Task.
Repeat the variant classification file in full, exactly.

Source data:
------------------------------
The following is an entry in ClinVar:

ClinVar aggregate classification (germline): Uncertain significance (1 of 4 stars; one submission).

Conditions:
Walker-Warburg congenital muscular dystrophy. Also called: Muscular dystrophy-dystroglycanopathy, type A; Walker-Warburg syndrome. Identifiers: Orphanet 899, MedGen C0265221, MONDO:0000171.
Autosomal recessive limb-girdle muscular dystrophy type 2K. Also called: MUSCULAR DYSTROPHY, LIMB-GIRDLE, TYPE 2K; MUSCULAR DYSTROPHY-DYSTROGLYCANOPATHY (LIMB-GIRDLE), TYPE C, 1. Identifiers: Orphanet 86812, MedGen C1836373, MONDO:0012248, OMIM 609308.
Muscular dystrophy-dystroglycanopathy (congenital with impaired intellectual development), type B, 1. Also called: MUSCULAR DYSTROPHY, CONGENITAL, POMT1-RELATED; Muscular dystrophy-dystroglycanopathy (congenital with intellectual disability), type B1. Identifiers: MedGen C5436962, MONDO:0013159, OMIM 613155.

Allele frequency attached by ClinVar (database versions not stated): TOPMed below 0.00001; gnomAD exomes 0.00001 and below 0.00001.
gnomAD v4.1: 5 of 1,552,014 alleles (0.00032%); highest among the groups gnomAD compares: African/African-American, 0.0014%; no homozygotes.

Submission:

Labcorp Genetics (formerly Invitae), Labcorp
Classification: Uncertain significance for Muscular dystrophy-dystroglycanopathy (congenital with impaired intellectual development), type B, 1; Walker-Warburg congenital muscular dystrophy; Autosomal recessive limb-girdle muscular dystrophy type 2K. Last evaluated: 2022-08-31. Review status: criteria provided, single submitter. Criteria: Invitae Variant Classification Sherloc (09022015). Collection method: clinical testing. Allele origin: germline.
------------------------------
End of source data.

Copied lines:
The following is an entry in ClinVar:

ClinVar aggregate classification (germline): Uncertain significance (1 of 4 stars; one submission).

Conditions:
Walker-Warburg congenital muscular dystrophy. Also called: Muscular dystrophy-dystroglycanopathy, type A; Walker-Warburg syndrome. Identifiers: Orphanet 899, MedGen C0265221, MONDO:0000171.
Autosomal recessive limb-girdle muscular dystrophy type 2K. Also called: MUSCULAR DYSTROPHY, LIMB-GIRDLE, TYPE 2K; MUSCULAR DYSTROPHY-DYSTROGLYCANOPATHY (LIMB-GIRDLE), TYPE C, 1. Identifiers: Orphanet 86812, MedGen C1836373, MONDO:0012248, OMIM 609308.
Muscular dystrophy-dystroglycanopathy (congenital with impaired intellectual development), type B, 1. Also called: MUSCULAR DYSTROPHY, CONGENITAL, POMT1-RELATED; Muscular dystrophy-dystroglycanopathy (congenital with intellectual disability), type B1. Identifiers: MedGen C5436962, MONDO:0013159, OMIM 613155.

Allele frequency attached by ClinVar (database versions not stated): TOPMed below 0.00001; gnomAD exomes 0.00001 and below 0.00001.
gnomAD v4.1: 5 of 1,552,014 alleles (0.00032%); highest among the groups gnomAD compares: African/African-American, 0.0014%; no homozygotes.

Submission:

Labcorp Genetics (formerly Invitae), Labcorp
Classification: Uncertain significance for Muscular dystrophy-dystroglycanopathy (congenital with impaired intellectual development), type B, 1; Walker-Warburg congenital muscular dystrophy; Autosomal recessive limb-girdle muscular dystrophy type 2K. Last evaluated: 2022-08-31. Review status: criteria provided, single submitter. Criteria: Invitae Variant Classification Sherloc (09022015). Collection method: clinical testing. Allele origin: germline.